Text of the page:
When Pope Benedict XVI made his stunning announcement to “renounce the ministry of Bishop of Rome, Successor of Saint Peter,” believers and nonbelievers alike searched for historical parallels to make sense of the resignation. As many know by now, the last pope to resign was Gregory XII in 1415—a date so far removed from modern times that the phrase “New World” had not yet even been coined, much less “discovered.”
But Benedict’s resignation is also modern history; it has brought a significant chapter in the life of the Catholic Church to a sudden end: the era of Vatican II.
For the last 55 years, the Church has been led by popes with deep and direct involvement in the Second Vatican Council, the most important ecumenical council since at least the Council of Trent, almost 500 years ago. Pope John XXIII convoked Vatican II; Pope Paul VI continued it, formally closed it and began to implement its teaching; Pope John Paul I took part in it; Pope John Paul II was a major participant in its debates; and Pope Benedict XVI served it as an influential peritus, a theological expert.
One can say, without exaggeration, that the council, held for a few months in Rome every year from 1962 to 1965, served as the historical touchstone for all five popes: It is the one common event in what Christians call salvation history against which their decisions, their writings, their interventions innovative or reactionary, can be understood. Even the towering legacy of John Paul II, who played a crucial role in the struggle against communism in his native Poland and in what used to be called Eastern Europe, cannot make sense without constant reference to his formative participation in Vatican II.
Only about 70 or so of the 2,000-plus council fathers are still alive, the youngest in their 80s. None of the remaining periti have achieved the same high profile or position of influence of Benedict XVI. It is altogether improbable, therefore, that the next pope will be an old hand, a veteran, of Vatican II.
Seen in this light, Benedict’s resignation casts questions about his legacy into sharper relief. Did he push back the reforms of Vatican II? It may be more accurate to say that he strove to recover the other half of the dynamic of the council, the so-called spirit of Vatican II; to the more popular “aggiornamento” or updating, he called attention to “resourcement,” or renewal. Did he make the Church more conservative? Set aside the fundamental futility of applying essentially political terms to religion, but the record does seem to skew toward conservatism, with important exceptions of a liberal or even progressive character. (He was much more supportive of the Society of Jesus, the Church’s largest religious order, for example, and he took the deliberations of the Synod of Bishops, a key Vatican II innovation, to heart.)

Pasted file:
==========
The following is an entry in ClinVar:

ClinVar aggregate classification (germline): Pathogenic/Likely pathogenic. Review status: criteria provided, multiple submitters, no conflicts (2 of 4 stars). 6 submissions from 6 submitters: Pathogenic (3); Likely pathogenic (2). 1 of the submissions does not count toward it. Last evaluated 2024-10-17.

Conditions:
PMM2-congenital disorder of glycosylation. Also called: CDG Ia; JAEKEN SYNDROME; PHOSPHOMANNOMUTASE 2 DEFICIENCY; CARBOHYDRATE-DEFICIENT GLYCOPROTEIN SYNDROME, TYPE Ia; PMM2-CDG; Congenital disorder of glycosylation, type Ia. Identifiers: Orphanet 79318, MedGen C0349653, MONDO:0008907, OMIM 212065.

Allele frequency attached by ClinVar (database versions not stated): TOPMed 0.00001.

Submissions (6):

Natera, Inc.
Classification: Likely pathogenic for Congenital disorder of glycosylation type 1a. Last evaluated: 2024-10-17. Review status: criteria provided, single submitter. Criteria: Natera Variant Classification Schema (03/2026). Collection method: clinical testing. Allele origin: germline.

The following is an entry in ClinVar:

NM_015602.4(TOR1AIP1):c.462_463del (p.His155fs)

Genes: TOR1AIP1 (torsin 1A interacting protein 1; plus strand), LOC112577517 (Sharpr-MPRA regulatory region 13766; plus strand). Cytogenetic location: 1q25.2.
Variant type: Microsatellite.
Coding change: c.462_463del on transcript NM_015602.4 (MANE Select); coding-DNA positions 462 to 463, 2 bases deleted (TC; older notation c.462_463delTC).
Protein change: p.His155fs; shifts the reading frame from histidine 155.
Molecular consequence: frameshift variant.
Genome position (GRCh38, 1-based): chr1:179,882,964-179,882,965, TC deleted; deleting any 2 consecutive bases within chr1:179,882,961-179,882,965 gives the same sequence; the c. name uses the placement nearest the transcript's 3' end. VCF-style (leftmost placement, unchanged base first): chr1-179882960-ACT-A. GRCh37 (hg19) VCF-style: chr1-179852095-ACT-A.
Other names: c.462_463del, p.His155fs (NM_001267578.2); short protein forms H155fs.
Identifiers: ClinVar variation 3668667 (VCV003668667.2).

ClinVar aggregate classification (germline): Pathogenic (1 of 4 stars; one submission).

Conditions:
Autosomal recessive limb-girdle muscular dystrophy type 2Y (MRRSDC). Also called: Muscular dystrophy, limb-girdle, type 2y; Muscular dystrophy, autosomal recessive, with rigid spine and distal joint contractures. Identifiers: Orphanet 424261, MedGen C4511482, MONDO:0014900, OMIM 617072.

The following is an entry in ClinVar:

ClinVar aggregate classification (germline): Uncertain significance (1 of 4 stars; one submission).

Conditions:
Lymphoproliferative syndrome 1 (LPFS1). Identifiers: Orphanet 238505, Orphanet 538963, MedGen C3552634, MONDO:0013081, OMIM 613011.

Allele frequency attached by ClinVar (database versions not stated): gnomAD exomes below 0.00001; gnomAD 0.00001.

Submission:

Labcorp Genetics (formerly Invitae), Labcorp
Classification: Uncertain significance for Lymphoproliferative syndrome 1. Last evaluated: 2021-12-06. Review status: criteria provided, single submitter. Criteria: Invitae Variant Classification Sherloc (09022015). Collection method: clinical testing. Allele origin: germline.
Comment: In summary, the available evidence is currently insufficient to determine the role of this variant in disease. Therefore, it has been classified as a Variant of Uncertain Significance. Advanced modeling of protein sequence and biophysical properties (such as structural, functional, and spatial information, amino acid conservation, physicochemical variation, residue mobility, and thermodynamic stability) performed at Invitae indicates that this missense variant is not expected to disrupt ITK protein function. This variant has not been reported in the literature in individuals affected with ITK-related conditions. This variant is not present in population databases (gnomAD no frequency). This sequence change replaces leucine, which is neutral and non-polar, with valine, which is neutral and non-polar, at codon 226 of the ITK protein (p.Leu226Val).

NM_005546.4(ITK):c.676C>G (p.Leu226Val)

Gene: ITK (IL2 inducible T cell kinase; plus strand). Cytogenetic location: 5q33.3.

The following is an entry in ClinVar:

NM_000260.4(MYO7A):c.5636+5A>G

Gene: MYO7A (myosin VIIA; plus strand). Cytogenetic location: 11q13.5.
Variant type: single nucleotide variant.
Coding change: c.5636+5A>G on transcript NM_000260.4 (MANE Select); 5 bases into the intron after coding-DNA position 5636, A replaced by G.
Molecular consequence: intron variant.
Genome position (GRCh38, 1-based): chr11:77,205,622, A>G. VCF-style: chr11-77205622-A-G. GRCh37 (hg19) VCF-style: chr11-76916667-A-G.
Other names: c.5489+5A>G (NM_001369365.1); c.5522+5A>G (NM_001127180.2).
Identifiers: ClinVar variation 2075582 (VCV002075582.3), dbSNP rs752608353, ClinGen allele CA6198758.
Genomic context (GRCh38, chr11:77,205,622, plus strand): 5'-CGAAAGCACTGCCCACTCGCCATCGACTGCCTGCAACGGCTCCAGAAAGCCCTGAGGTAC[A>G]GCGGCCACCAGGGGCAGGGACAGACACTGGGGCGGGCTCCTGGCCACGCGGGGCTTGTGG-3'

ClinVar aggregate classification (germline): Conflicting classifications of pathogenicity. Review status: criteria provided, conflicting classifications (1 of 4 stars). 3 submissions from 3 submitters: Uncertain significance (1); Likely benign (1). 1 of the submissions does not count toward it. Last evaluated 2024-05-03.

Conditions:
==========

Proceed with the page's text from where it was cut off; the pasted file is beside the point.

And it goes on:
Should the world have been surprised by the most untraditional resignation of a perceived traditionalist? It is startling to realize that, in his homily at the Mass for the Election of the Roman Pontiff on April 18, 2005—that is to say, before he was chosen to succeed John Paul II—he may have already signaled a willingness to step down when he spoke about two “essential qualifications” of a pope: obedience and fruitfulness. (The quote and the summary are from John Thorton and Susan Varenne’s excellent anthology, “The Essential Pope Benedict XVI.”) When the Pope realized that his service as pontiff could no longer be as fruitful as he would have hoped, resignation became inevitable.
Benedict XVI leaves behind much unfinished work. After devoting his first and second encyclicals to love and hope, he will not be able to finish a much-awaited encyclical on the third theological virtue of faith. The unfortunate sexual abuse scandal that has roiled the Church continues to burn and remains unresolved. And the “New Evangelization” of a religion-weary Old World that he set as his goal has hardly begun. Now the work belongs, not to the fathers of the council, but to the children of Vatican II.
The last time a pope made an unexpected, epochal, stop-the-press announcement before a small assembly (or consistory) of cardinals was in January 1959, when John XXIII, “trembling a little with emotion,” announced he was convening an ecumenical council. Benedict XVI’s own announcement recalls that moment, and brings the era it inaugurated to an end.